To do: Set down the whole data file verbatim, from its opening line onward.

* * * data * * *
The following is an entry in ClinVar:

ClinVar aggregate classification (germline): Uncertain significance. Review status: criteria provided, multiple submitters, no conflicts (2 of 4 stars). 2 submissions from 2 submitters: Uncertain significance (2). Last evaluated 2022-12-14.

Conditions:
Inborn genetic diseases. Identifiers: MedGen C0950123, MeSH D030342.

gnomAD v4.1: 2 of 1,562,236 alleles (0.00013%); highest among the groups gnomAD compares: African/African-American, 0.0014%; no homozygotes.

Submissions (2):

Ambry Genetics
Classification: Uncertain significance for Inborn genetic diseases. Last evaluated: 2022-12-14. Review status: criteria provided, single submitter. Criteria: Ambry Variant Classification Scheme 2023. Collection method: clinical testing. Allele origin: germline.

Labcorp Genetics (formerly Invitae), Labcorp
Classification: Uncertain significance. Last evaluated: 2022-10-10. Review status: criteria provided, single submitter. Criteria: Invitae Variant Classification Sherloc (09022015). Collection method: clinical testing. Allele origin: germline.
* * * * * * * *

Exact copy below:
The following is an entry in ClinVar:

ClinVar aggregate classification (germline): Uncertain significance. Review status: criteria provided, multiple submitters, no conflicts (2 of 4 stars). 2 submissions from 2 submitters: Uncertain significance (2). Last evaluated 2022-12-14.

Conditions:
Inborn genetic diseases. Identifiers: MedGen C0950123, MeSH D030342.

gnomAD v4.1: 2 of 1,562,236 alleles (0.00013%); highest among the groups gnomAD compares: African/African-American, 0.0014%; no homozygotes.

Submissions (2):

Ambry Genetics
Classification: Uncertain significance for Inborn genetic diseases. Last evaluated: 2022-12-14. Review status: criteria provided, single submitter. Criteria: Ambry Variant Classification Scheme 2023. Collection method: clinical testing. Allele origin: germline.

Labcorp Genetics (formerly Invitae), Labcorp
Classification: Uncertain significance. Last evaluated: 2022-10-10. Review status: criteria provided, single submitter. Criteria: Invitae Variant Classification Sherloc (09022015). Collection method: clinical testing. Allele origin: germline.